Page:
The newly elected prime minister of Australia is subtly pushing the support for blockchain technology saying that it has the capacity to compete with big banks. The PM who was the country’s treasurer before his election stated that the technology could solve some of the banking challenges in the finance industry.
The prime minister, Scott Morrison said that blockchain will not just be disruptive of the banking industry but that it will lead to a “much tougher competition” in the space.
Morrison who spoke to the press a few weeks after being elected to office said that he had done some research on the technology but stopped short of backing cryptocurrencies but laid emphasis on the underlying distributed ledger technology.
“What has been done with distributed ledger technologies and blockchain, working in the financial sector, that’s going to open up massive opportunities,” Morrison said.
“Consumer data right, the open banking reforms and the legislation coming forward….that’s going to transform the Australian banking system,” he said.
He tended to lean towards having smaller banks adopt the technology to effectively tackle the limitations placed on banking transaction by bureaucracy, saying,
“But the thing I like about it most – it’s going to deliver much tougher competition to the big banks. ‘Business as usual’ for the big banks won’t be continuing…Smaller banks and new technologies can be used to give greater power to customers.”
The prime minister has been known to be disposed towards benign crypto laws even when he was the country’s treasure. In 2016, speaking to reporters he stated that the government would work towards removing double taxation on cryptocurrencies.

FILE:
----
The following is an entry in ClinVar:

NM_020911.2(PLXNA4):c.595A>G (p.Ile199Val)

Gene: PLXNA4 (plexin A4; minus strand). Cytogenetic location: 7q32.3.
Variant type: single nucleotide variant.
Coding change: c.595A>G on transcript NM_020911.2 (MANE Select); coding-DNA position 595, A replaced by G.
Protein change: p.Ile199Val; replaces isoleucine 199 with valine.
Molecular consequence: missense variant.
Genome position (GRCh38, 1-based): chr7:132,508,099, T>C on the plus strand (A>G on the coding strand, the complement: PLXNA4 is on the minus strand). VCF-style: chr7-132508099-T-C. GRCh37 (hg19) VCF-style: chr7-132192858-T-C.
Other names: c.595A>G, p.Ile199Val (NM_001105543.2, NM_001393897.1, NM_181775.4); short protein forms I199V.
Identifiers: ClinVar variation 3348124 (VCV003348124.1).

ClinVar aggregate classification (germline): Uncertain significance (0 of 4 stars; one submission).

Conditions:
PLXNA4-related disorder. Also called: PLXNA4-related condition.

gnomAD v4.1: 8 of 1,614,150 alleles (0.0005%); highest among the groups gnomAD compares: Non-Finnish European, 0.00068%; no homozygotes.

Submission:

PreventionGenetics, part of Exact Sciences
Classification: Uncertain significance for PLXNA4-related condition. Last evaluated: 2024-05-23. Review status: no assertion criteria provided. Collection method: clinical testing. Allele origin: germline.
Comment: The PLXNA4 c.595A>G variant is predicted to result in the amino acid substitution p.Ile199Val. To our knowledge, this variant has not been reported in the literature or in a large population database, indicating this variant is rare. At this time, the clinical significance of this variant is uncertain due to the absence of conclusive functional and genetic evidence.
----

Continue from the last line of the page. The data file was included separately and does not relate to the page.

Australian have been taxed double goods and services tax (GST) whenever they made purchases with digital currencies such as bitcoin. A bill has already been introduced in the parliament to have the double taxation law on cryptocurrencies removed.
During the build-up to the introduction of the bill to stop the double taxation on digital currencies, Morrison stated that, “The Bill will ensure that Australians are no longer charged GST on purchases of digital currency, allowing it to be treated the same way as physical money for GST purposes.
The law change will retrospectively apply from 1 July 2017, in line with the 2017 Budget announcement.”
The prime minister during the briefing was unequivocal in his support for the technology stating,
“Whether it’s in electricity prices or in banking, that’s my agenda. I believe in it. My team believes in it. Australians can trust me on it.”
By making his stance on digital currency known, the Australian prime minister is among the few world leaders that can be accounted as pro-crypto.
Australian situation is interesting to note due to the fact that most countries have had leaders backing cryptocurrencies as an alternative during inflation as seen in Iran, Argentina and Zimbabwe.
Australians already have strong inclination towards cryptocurrencies as exemplified with some crypto-friendly airports in the country.